In John Wilkes Booth Slept (and Slipped) Here, Michael J. Nighan began a series on presidential assassins who were in Rochester. As carefully catalogued by Nighan, Booth was here for an extended theatrical performance in 1861. Today Nighan looks at Leo Czolgosz.
Czolgosz — McKinley’s assassin — was only in Rochester briefly while en route to his execution. Nonetheless, after scouring the archives at the Local History Department of the Central Library, Nighan found references to Czolgosz’s dramatic stop at Central Station. And, Nighan’s story of the connection between Czolgosz and Emma Goldman — a woman with deep historical roots in our community — adds to our understanding.
As per usual, Nighan compliments the assiduous work of the librarians at the CPL.
I am an Anarchist –a disciple of Emma Goldman.
Her words set me on fire.
– Leon Czolgosz, assassin of President McKinley
William McKinley loved to shake hands. He once said he loved it even more than giving speeches. In the endless public reception lines presidents were required to endure, his secret weapon was the “McKinley grip”. He’d beat male guests to the punch by quickly reaching out, grasping their right hand, giving it a short squeeze while holding their elbow in his left hand, all the while gently pulling the man to the right as he quickly let go to greet the next guest. This was how he was handling matters on September 6, 1901 during a reception at the Temple of Music on the grounds of the Pan American Exposition in Buffalo when he turned to greet a young man whose right hand appeared toe wrapped in a handkerchief. As McKinley reached to shake his left hand, the man suddenly stepped forward and fired two shots into the president’s abdomen from a revolver concealed under the handkerchief. Eight days later McKinley was dead and the young man, Leon Czolgosz, was on his way to his trial, to his execution, to his only known stop in Rochester, and to being linked to former Rochester resident “Red Emma” Goldman, the Most Dangerous Woman in America.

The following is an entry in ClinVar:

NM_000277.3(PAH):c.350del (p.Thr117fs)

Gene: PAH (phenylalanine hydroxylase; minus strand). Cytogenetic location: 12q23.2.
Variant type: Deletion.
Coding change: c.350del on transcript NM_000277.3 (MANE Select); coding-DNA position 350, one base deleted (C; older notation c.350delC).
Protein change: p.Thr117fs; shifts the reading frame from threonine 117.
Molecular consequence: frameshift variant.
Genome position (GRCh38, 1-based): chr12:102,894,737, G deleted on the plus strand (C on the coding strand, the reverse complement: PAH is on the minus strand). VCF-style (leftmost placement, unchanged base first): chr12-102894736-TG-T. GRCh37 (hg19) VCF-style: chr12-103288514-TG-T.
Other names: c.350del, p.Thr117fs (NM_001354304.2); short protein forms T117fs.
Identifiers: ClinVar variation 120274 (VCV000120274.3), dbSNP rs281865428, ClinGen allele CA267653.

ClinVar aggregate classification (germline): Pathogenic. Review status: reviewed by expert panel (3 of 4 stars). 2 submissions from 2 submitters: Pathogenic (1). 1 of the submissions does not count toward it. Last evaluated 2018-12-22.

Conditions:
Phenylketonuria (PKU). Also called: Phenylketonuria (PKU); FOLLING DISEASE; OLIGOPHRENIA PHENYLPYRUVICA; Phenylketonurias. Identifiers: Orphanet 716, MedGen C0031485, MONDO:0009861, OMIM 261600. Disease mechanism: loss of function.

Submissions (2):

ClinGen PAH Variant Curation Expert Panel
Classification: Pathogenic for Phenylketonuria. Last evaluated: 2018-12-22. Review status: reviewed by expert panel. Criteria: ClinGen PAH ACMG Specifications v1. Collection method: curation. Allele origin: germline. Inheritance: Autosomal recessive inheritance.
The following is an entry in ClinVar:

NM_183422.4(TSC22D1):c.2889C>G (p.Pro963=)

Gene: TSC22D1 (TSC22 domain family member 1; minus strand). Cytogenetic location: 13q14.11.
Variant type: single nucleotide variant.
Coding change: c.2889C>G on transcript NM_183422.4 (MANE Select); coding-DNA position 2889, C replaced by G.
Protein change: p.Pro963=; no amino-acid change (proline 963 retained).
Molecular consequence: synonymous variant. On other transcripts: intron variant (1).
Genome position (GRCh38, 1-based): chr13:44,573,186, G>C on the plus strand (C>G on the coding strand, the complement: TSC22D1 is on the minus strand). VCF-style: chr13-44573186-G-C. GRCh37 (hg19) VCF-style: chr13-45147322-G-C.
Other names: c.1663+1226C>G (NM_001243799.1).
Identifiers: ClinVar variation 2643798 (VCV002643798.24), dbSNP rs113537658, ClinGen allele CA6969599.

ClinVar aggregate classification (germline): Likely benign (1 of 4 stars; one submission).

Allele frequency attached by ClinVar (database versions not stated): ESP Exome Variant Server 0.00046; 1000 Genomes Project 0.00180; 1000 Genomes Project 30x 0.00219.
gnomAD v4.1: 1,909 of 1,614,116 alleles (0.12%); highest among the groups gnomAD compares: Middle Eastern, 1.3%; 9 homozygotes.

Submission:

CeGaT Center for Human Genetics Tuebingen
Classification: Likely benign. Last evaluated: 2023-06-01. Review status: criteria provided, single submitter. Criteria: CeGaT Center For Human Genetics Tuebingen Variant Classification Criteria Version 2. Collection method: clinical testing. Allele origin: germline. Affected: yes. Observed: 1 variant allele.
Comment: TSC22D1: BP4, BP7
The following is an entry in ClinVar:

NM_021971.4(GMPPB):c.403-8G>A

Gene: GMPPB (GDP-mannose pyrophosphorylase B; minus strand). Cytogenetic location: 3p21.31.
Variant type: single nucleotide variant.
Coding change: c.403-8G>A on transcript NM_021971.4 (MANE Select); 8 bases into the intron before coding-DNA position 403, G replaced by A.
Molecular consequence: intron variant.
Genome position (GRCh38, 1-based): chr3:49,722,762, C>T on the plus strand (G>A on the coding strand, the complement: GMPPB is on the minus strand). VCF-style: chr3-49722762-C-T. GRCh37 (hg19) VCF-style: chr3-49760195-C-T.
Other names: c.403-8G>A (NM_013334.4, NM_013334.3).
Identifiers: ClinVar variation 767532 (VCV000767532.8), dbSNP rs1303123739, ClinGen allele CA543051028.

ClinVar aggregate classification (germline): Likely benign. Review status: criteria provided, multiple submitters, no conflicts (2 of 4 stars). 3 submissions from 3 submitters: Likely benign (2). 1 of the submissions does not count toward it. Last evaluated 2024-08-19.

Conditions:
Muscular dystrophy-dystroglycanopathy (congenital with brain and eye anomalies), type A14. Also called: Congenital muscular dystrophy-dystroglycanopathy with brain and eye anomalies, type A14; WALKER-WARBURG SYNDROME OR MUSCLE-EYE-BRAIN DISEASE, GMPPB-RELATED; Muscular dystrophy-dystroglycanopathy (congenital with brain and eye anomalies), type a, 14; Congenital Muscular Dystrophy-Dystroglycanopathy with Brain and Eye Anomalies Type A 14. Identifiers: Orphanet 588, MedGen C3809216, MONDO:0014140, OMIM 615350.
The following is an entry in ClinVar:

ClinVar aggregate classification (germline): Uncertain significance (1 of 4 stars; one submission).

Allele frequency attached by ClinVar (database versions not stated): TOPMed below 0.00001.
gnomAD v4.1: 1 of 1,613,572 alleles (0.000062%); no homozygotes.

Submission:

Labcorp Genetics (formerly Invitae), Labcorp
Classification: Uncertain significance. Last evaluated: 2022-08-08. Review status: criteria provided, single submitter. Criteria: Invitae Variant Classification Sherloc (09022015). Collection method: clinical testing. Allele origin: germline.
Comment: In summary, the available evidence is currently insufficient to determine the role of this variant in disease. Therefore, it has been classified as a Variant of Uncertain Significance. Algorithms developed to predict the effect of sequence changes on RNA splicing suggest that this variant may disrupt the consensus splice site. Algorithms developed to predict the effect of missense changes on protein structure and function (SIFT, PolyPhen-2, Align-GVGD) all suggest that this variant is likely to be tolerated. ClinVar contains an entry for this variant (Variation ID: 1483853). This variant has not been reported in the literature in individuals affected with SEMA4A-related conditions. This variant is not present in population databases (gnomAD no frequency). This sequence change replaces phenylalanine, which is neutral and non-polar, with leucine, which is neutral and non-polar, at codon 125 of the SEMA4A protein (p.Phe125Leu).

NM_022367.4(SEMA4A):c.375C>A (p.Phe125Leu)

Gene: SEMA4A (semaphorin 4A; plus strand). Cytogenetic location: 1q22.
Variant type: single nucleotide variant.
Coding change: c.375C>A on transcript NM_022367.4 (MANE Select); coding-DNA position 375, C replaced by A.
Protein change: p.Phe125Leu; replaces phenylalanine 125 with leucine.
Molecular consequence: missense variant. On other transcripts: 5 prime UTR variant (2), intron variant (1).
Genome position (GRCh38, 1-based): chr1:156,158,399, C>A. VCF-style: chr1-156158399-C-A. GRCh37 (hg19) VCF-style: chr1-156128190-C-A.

Justice could be swift in those days. McKinley was shot on September 6. Czolgosz signed a confession that same day. The president died on September 14. The trial began September 23 (Czolgosz was not permitted to plead guilty) and lasted only until the next day, resulting in a verdict of guilty and a sentence of death, the sentence being carried out at the state prison in Auburn on Oct. 29.
McKinley’s assassination came at a time when leaders around the globe were falling victim to the actions of Anarchists (anarchy in the political sense being a belief that all forms of governmental authority were unnecessary and undesirable and should be swept away to be replaced by individuals and groups functioning via free associations and voluntary cooperation).